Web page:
When new executive teams take over at the end of each academic year, most find themselves peering into half-empty bank accounts and are forced to start scrambling for money in July and August to budget for events during the school year. Every September, when I return to my work-study position with the Hart House Good Ideas Fund, I find myself swimming in dozens of funding applications that were submitted over the summer.
The University of Toronto is as invested in student life as it is in academic success. Co-curricular initiatives are the bread and butter of every faculty. Students are encouraged to seek out safe spaces where they can plan and execute events, projects, panels, workshops, and conferences. Numerous organizations, including the Good Ideas Fund (GIF), the Student Initiative Fund (SIF), and the University of Toronto Students’ Union (UTSU), exist to help financially support student groups in their efforts to put on a great event.
More often than not, these student initiatives hinge entirely on the success of their applications for these funds. While these opportunities for financial aid are generously provided by the university, they are not meant to be the only source of revenue for student groups, especially since financial support needs to be distributed among many different applicants. Campus funds are the means to an end and should not replace the work that it requires to finance a group or event.
This means that the success of a student group’s initiative does not end with grant-writing. The funding process follows a chain of networking, connecting, and collaborating across the tri-campus community. By solely turning to GIF, SIF, and UTSU, student groups overlook fantastic funding collaborators around them — other student groups.
If only well-funded groups were able to afford to be creative, that would be a dire implication for diversity and inclusion.
Groups are funding sources in and of themselves and partnering wisely has extraordinary benefits: being able to pool financial resources, share networking contacts, relay sponsors, and execute an event with multiplied attendance. Collaborating groups go beyond simply signing each other’s cheques. The most rewarding aspect of collaborating with both groups and funds is achieving the common goal of enhancing student life.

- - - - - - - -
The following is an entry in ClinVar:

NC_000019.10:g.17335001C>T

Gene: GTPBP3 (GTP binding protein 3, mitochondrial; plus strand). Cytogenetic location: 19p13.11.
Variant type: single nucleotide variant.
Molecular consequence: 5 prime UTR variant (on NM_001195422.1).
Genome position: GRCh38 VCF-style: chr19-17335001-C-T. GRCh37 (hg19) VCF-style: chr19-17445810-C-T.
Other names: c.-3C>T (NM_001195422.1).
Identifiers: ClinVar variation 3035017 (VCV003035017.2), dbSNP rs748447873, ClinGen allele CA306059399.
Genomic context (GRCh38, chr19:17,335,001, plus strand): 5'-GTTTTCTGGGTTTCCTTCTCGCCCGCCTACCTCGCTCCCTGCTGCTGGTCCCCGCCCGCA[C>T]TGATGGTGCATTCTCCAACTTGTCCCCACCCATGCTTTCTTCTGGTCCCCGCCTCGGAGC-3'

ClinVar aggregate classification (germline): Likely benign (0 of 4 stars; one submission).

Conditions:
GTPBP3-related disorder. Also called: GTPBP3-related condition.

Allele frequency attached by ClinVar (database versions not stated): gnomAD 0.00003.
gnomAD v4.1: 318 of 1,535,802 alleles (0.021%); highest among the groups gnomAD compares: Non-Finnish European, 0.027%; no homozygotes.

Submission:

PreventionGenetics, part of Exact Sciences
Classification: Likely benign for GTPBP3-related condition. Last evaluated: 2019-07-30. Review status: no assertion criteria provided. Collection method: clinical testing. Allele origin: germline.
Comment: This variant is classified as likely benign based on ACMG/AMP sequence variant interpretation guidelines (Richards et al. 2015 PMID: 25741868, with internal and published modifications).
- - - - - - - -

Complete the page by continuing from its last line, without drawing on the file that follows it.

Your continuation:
The best way to approach another campus group for a collaboration is with well-formulated ideas and realistic budgets, even if they are only preliminary. If making a convincing pitch proves to be challenging, consider looking at fund application forms; these questions are designed to be thought-provoking and to push students to think beyond the parameters of the conventional ‘elevator pitch.’
“Having to convey the purpose and objectives of your organization is a useful exercise,” notes an applicant from the Migration and Policy Coalition. “We learned how to draft a budget for events, to find new avenues for funding beyond our standard budget, and effectively express our objectives to funding groups,” says another applicant from the Association of Political Science Students.
A successful GIF applicant from the student group Exercise is Medicine concludes that effective funding lends itself to “coordinating the help of others, renting the space, making a budget, and then using the collective sum of these plans to apply for funding.”
Applying to U of T funds should be the last step in the financing process. If a gap still remains in a budget, financial resources on campus will gladly cover it. These organizations exist so that student groups with innovative ideas do not have to struggle to support a co-curricular experience and opportunities. If only well-funded groups were able to afford to be creative, that would be a dire implication for diversity and inclusion.
For groups that need the extra help, GIF uniquely reviews applications on a monthly basis, while SIF, UTSU, and smaller college-based funds (like at Victoria or Woodsworth) convene each semester. Operating on a much smaller annual budget than its sister funds, GIF partners with student groups that demonstrate strong collaborative partnerships, financial need, and, most importantly, have uniquely innovative event proposals.
Mara Raposo is a fourth-year student at Victoria College studying women and gender studies. She has chaired and interned with Hart House’s Good Ideas Fund for two years, as its only non-voting member.